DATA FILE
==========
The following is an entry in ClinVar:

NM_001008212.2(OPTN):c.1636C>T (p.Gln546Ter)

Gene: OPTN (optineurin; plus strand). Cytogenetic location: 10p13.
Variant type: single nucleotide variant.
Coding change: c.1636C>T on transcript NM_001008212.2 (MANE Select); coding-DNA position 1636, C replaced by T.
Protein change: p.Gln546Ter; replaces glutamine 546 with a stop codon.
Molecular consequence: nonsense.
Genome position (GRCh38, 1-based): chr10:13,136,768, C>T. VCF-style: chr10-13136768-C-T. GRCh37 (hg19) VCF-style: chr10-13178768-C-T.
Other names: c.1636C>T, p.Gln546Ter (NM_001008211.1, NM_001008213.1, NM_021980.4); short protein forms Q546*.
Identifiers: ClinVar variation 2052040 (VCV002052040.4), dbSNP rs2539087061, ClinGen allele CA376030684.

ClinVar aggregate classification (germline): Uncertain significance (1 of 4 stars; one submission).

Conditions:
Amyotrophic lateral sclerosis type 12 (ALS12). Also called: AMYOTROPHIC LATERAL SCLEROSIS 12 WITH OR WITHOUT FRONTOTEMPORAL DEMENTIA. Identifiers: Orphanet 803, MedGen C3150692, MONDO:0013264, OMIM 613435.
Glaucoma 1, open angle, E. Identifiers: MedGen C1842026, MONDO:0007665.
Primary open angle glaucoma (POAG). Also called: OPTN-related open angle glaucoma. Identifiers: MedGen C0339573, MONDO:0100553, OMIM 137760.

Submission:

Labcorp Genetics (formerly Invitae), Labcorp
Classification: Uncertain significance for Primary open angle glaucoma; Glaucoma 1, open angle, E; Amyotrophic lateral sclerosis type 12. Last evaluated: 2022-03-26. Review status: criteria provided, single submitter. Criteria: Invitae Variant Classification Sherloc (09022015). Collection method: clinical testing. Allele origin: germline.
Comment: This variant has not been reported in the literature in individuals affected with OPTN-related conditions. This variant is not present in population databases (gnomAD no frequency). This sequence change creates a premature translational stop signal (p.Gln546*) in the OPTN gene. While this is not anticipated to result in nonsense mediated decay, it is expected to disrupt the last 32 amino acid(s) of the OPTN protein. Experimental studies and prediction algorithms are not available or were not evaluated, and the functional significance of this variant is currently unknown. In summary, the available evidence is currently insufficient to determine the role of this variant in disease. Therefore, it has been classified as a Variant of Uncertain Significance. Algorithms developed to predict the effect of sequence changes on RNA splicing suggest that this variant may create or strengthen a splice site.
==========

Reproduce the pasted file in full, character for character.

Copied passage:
The following is an entry in ClinVar:

NM_001008212.2(OPTN):c.1636C>T (p.Gln546Ter)

Gene: OPTN (optineurin; plus strand). Cytogenetic location: 10p13.
Variant type: single nucleotide variant.
Coding change: c.1636C>T on transcript NM_001008212.2 (MANE Select); coding-DNA position 1636, C replaced by T.
Protein change: p.Gln546Ter; replaces glutamine 546 with a stop codon.
Molecular consequence: nonsense.
Genome position (GRCh38, 1-based): chr10:13,136,768, C>T. VCF-style: chr10-13136768-C-T. GRCh37 (hg19) VCF-style: chr10-13178768-C-T.
Other names: c.1636C>T, p.Gln546Ter (NM_001008211.1, NM_001008213.1, NM_021980.4); short protein forms Q546*.
Identifiers: ClinVar variation 2052040 (VCV002052040.4), dbSNP rs2539087061, ClinGen allele CA376030684.

ClinVar aggregate classification (germline): Uncertain significance (1 of 4 stars; one submission).

Conditions:
Amyotrophic lateral sclerosis type 12 (ALS12). Also called: AMYOTROPHIC LATERAL SCLEROSIS 12 WITH OR WITHOUT FRONTOTEMPORAL DEMENTIA. Identifiers: Orphanet 803, MedGen C3150692, MONDO:0013264, OMIM 613435.
Glaucoma 1, open angle, E. Identifiers: MedGen C1842026, MONDO:0007665.
Primary open angle glaucoma (POAG). Also called: OPTN-related open angle glaucoma. Identifiers: MedGen C0339573, MONDO:0100553, OMIM 137760.

Submission:

Labcorp Genetics (formerly Invitae), Labcorp
Classification: Uncertain significance for Primary open angle glaucoma; Glaucoma 1, open angle, E; Amyotrophic lateral sclerosis type 12. Last evaluated: 2022-03-26. Review status: criteria provided, single submitter. Criteria: Invitae Variant Classification Sherloc (09022015). Collection method: clinical testing. Allele origin: germline.
Comment: This variant has not been reported in the literature in individuals affected with OPTN-related conditions. This variant is not present in population databases (gnomAD no frequency). This sequence change creates a premature translational stop signal (p.Gln546*) in the OPTN gene. While this is not anticipated to result in nonsense mediated decay, it is expected to disrupt the last 32 amino acid(s) of the OPTN protein. Experimental studies and prediction algorithms are not available or were not evaluated, and the functional significance of this variant is currently unknown. In summary, the available evidence is currently insufficient to determine the role of this variant in disease. Therefore, it has been classified as a Variant of Uncertain Significance. Algorithms developed to predict the effect of sequence changes on RNA splicing suggest that this variant may create or strengthen a splice site.